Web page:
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Enabling kmemleak on Ubuntu i386 12.04.2 LTS by recompiling the kernel

While debugging a kernel module that we were developing, we wanted a kernel with some hacking options enabled, specially the kmemleak feature. Here is how we got that done. We were using Ubuntu i386 12.04.2 on a VirtualBox guest virtual machine running on a Windows 7 host.
  1. Make sure you have atleast 7GB of free space on your system. While creating the VM, I set my disk size (dynamically expanding) to 20GB.
  2. Also make sure you do this on the latest Long Term Support (LTS) version of the Ubuntu supported at the time.
  3. Install VirtualBox Guest editions if using a VM so that it clipboard sharing is enabled making it easier for you to copy and paste command from the Host OS to Guest OS.
  4. Update the system. This is essential as you need the very latest collection of userpace programs, kernel, and userspace-kernelspace libraries which are know to correctly work together at the time you try this. This is necessary becuase when you download the kernel sources, it will be of the latest kernel which should match the one already running on your system successully with other programs - hence when this kernel is recompiled, nothing else would stop working does to version mismatch:
    1. sudo apt-get install update
    2. sudo apt-get install upgrade
    3. Also install all the update suggested by the GUI update manager
    4. Check the kernel version by executing the command: uname -aMine was: Linux anurag-VirtualBox 3.5.0-28-generic #48~precise1-Ubuntu SMP Wed Apr 24 21:43:05 UTC 2013 i686 i686 i386 GNU/Linux
  5. Install the required tools, libraries and the kernel sources (more than 600MB of download):
    1. sudo apt-get install git-core libncurses5 libncurses5-dev libelf-dev asciidoc binutils-dev linux-source qt3-dev-tools libqt3-mt-dev dpkg-dev fakeroot build-essential crash kexec-tools makedumpfile kernel-wedge kernel-package
    2. sudo apt-get source linux-image-$(uname -r)
    3. sudo apt-get build-dep linux-image-$(uname -r)
  6. If you check your home directory, you will find the following files and directories:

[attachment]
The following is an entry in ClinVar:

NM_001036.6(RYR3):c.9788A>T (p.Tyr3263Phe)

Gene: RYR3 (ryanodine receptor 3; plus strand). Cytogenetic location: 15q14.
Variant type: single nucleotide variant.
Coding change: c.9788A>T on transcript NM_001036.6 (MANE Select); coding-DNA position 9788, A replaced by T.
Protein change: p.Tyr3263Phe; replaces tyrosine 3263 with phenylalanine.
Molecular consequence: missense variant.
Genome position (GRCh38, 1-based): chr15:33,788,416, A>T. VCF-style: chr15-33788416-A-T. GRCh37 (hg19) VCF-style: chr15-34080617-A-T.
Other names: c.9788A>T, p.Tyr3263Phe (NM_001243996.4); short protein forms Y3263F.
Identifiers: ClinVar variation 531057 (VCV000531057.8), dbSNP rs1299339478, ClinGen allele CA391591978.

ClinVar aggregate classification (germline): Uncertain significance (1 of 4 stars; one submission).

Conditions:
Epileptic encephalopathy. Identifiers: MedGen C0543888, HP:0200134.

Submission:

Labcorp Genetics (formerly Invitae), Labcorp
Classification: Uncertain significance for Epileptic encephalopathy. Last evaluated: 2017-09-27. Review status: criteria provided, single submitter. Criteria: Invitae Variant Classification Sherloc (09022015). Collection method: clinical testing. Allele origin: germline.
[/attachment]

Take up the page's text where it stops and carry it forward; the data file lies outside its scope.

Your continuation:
1. linux-lts-quantal-3.5.0
    2. linux-lts-quantal_3.5.0-28.48~precise1.dsc
    3. linux-lts-quantal_3.5.0-28.48~precise1.tar.gz
  7. Change directory to ~/linux-lts-quantal-3.5.0
  8. Enable permissions on the scripts:
    1. sudo chmod a+x debian/scripts/*
    2. sudo chmod a+x debian/scripts/misc/*
  9. Clean the build directory:
    1. sudo fakeroot debian/rules clean
  10. Edit the configurations and enable the required features
    1. sudo fakeroot debian/rules editconfigs
    2. Ignore configurations for all architectures except for i386/config.flavour.generic - for this architectures, enable the kmemleak option under Kernel Hacking and save the configuration file and exit.
  11. Start the build:
    1. sudo fakeroot debian/rules clean
    2. sudo fakeroot debian/rules binary-headers binary-generic
    3. Compilation will take a few hours
  12. Change directory to ~ (your home directory). There you will find few newly created .deb files:
    1. linux-headers-3.5.0-28_3.5.0-28.48~precise1_all.deb
    2. linux-headers-3.5.0-28-generic_3.5.0-28.48~precise1_i386.deb
    3. linux-image-3.5.0-28-generic_3.5.0-28.48~precise1_i386.deb
  13. Install the kernel image, kernel headers and reboot:
    1. sudo dpkg -i *.deb
    2. sudo reboot
  14. Check if kmemleak has been enabled, execute sudo ls /sys/kernel/debug/kmemleak and if you don't get the error "No such file or directory", it means kmemleak is now enabled
  15. Check the kernel version again using uname -a. The kernel compilation date will now have changed:Linux anurag-VirtualBox 3.5.0-28-generic #48~precise1 SMP Thu May 9 00:13:36 IST 2013 i686 i686 i386 GNU/Linux
Further notes:
  1. Refer to kmemleak.txt in the Documentation directory of linux kernel sources to know how to use Kmemleak:
  2. To check if kmemleak has started after your computer has started, check the kernel messages:
    dmesg | grep kmemleak
    You will see two messages like so:
    [    3.840286] kmemleak: Kernel memory leak detector initialized
    [    3.840364] kmemleak: Automatic memory scanning thread started
  3. If you had selected the kmemleak test module option, you will be able to load that module and artificially create orphan obecjts to test if your kmemleak is working or not:
    sudo insmod /lib/modules/3.5.0-28-generic/kernel/mm/kmemleak-test.ko
  4. Before you can write configuration options (for example to trigger scan: sudo echo "scan" > /sys/kernel/debug/kmemleak), you have to make the file writeable:
    sudo chmod 777 /sys/kernel/debug/kmemleak
    You will have to do this every time after a reboot.


  1. how to do same above steps on android kitkat? please guide me. thank you.

  2. @mohit
    I havent tried compiling android before.. so I dont have any idea. Although there has to be a similar config file that you could modify to do the same.

    If you are talking abut detecting leaks in android Java apps then kmemleak is not relevant to you. Java has automatic garbage collection and it has its own profiling tools that you could use.

    kmemleak is only for kernel modules coded in C.
    It is also not useful for detecting memory leaks for userspace programs and libraries coded in C.

  3. Thank you for your quick reply and help. Of course I am aware about GC in java but I wanna check kernel level memory leakage in android so, I have only one option that kmemleak. any way let me do some experiment by my own. Do you know any other kernel level memory leakage detector tool? Let me know.

  4. I think the right commands are:
    sudo apt-get update
    sudo apt-get upgrade


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